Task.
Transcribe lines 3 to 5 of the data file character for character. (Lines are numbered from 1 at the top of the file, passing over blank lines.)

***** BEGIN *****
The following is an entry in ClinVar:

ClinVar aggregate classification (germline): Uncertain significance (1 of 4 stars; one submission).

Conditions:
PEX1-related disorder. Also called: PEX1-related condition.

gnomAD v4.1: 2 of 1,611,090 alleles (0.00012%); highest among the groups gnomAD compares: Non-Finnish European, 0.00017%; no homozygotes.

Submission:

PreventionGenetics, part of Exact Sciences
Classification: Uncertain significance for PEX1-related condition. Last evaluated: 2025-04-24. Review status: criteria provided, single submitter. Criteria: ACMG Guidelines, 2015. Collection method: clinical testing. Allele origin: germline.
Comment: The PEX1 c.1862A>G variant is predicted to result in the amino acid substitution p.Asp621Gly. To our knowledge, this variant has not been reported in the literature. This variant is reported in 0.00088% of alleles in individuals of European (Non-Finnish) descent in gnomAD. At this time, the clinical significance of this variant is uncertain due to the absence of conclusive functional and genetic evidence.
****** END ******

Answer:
Conditions:
PEX1-related disorder. Also called: PEX1-related condition.

gnomAD v4.1: 2 of 1,611,090 alleles (0.00012%); highest among the groups gnomAD compares: Non-Finnish European, 0.00017%; no homozygotes.